Located in the Kotayk Province, roughly 17 miles southeast of the Armenian capital of Yerevan, is the village of Garni. This historical settlement has an ancient history that likely dates back to the construction of its fortress complex in the 3rd century BC. The area itself has been inhabited since the 3rd millennium BC. With a history so long, it should come as no surprise that its historical sites are some of the top things to do in Garni and Geghard, Armenia.
Garni and its surrounding area are chock-full of fascinating historical sites sure to thrill any history buff. Garni’s ancient fortress complex, its churches and shrines, the world-famous Temple of Garni, and the nearby Geghard Monastery can all be easily visited within the same day. Nature-lovers will likely appreciate the beauty of the columnar basalt along the sides of the Garni Gorge. Foodies aren’t left out here, as there are ample opportunities to try traditional Armenian cuisine here as well. These are the top things to do in Garni and Geghard, Armenia.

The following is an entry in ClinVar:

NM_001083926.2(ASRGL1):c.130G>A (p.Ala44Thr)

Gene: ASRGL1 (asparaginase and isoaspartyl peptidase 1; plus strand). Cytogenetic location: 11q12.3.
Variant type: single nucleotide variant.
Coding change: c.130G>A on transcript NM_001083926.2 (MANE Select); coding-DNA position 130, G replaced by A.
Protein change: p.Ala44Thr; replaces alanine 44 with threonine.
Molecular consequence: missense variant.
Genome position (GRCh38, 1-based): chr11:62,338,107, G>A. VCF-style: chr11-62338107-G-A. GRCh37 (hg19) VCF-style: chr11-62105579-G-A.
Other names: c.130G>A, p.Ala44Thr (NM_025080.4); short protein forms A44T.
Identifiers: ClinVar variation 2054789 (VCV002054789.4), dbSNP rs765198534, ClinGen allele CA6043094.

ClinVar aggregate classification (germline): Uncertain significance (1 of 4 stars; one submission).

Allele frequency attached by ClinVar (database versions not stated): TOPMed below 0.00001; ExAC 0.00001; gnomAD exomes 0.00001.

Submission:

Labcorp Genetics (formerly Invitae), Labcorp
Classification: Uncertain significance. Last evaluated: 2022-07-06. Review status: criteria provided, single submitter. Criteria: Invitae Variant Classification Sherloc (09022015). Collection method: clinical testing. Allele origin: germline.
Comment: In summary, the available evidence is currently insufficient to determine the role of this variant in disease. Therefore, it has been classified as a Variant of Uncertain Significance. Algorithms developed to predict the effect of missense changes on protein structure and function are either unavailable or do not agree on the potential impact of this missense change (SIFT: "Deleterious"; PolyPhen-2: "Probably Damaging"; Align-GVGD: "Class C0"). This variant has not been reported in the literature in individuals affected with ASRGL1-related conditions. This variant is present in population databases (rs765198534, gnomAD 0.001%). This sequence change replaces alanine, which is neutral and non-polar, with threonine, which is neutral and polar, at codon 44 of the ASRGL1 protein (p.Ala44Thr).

Surrounded by the beautiful and imposing cliffs of the Azrat River Gorge less than five miles northeast of Garni is Geghard Monastery, also known as Geghardavank. While this UNESCO World Heritage Site is technically located in its namesake town, Geghard, it’s close enough to Garni to make it an easy addition to any Garni day trip itinerary.
Geghard Monastery is made up of several structures, including caves, jhamatuns (lobby-like entrance areas contiguous to the west of medieval Armenian monasteries), constructed buildings, and more, which are arranged in and adjacent to the Azrat River Gorge cliffside.